How do we make the EU fit for future?
Apart from decisive European Central Bank measures, the EU-wide response to the COVID crisis had been rather weak until the Commission put on the table a drastically new proposal: the creation of a new recovery facility, ‘Next Generation EU’, that would borrow money in the name of the EU to finance EU-wide expenditures. The changes to the proposed standard seven-year budget that primarily focuses on long-term structural issues are however generally small, and funding reductions are compensated by new funds from the recovery instrument, suggesting that an opportunity is missed to reform the EU budget.
Can we rescue the economy after COVID-19 and reach the environmental goals?
On 14 January 2020, the European Commission published its proposal for a Just Transition Mechanism, intended to provide support to territories facing serious socioeconomic challenges related to the transition towards climate neutrality. This report provides a comprehensive analysis of how the EU can best ensure a ‘just transition’ in all its territories and for all its citizens with the tools at its disposal. It provides an overview and a critical assessment of the Commission's proposal, and suggests possible amendments based on best practices from other just-transition initiatives.
This post estimates the United Kingdom’s net contribution to the 2021-2027 EU multiannual budget at close to €20 billion, taking into account the most significant items of the financial settlement according to the October 2019 EU27-UK draft withdrawal agreement.
Whenever the European Union’s budget is discussed, much of the political focus is on net balances – whether countries pay in more than they receive – rather than on the broader overall positive effects of EU spending. The largest net contributor countries have sought to limit their contributions, leading to the build-up of an ad-hoc, complex, opaque and regressive system of revenue corrections.
A complex system of EU budget revenue corrections has been developed since the mid-1980s. I quantify their impacts: which countries pay and benefit from it and by how much and highlight several anomalies. The best solution would be to reform EU budget spending to provide only European public goods and eliminate all rebates. But if that’s not possible, then at least the rationale for the rebates should be spelt out clearly, and a transparent system built on clear principles should replace the current ad hoc, complicated, non-transparent and regressive system.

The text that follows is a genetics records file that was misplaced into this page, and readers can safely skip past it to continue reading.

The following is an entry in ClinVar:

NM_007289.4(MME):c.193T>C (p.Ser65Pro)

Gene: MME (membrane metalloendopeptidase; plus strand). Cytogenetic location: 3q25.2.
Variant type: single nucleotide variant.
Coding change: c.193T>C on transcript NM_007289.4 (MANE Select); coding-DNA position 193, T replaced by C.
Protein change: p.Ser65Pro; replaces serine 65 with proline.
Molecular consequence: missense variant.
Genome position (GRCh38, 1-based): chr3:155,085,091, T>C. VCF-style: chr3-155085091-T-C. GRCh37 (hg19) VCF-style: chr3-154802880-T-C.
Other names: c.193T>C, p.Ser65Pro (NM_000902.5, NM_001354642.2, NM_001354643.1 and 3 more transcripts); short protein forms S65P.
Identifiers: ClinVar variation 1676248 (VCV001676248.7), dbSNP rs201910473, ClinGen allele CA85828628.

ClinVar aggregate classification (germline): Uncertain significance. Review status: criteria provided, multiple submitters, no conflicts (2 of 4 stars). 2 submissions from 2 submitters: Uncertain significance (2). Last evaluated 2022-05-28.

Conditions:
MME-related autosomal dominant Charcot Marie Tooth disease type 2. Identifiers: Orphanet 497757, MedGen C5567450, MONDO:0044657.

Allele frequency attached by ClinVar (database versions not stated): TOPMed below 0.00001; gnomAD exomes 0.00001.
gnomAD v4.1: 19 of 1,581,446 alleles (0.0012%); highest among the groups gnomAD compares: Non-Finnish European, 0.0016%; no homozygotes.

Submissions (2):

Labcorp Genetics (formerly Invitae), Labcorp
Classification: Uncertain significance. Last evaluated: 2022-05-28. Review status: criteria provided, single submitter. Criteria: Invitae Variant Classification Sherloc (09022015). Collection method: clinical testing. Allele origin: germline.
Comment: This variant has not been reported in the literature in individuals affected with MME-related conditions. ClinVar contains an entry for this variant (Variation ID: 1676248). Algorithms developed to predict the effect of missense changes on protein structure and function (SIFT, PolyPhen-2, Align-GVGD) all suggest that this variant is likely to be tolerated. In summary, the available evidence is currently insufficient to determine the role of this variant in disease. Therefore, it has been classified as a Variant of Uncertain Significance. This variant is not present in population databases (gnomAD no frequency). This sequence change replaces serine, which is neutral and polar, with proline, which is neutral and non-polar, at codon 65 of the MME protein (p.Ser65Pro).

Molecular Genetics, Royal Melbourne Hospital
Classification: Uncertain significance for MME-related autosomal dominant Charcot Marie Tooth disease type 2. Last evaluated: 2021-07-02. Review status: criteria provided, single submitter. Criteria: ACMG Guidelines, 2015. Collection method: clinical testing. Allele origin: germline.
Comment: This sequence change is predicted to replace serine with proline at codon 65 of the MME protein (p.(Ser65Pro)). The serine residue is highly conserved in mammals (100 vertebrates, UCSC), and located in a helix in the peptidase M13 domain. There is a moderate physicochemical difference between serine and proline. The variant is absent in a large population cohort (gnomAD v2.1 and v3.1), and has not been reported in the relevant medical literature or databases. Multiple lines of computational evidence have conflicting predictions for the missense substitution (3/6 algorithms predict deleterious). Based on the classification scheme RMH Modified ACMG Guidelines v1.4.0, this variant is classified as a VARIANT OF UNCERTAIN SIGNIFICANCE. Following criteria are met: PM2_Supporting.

Due to a previously unannounced air traffic controllers strike in Belgium, the Prime Minister Morawiecki is unable to land in time for the event. We apologise for any inconvenience.
What are the challenges for implementation of the new EIP?
Bruegel scholars Zsolt Darvas and Guntram Wolff contributed to the September 2018 edition of the OeNB's Focus on European Economic Integration.
Eurozone membership (or the use of a fixed exchange rate) was not a factor determining economic success in Central Europe. There were both good and bad macroeconomic performances in both the flexible and the fixed exchange rate regimes of Central European countries. The implication is that Central European “outs” could be economically successful both with and without the euro, yet the EU is not only about economic benefits.
The Commission’s proposal for the next Multiannual Financial Framework provides a good basis for subsequent negotiations and includes a number of bold suggestions. But it has a number of deficiencies and some of the proposed tools are conceptually weak. We make proposals as to how to improve them.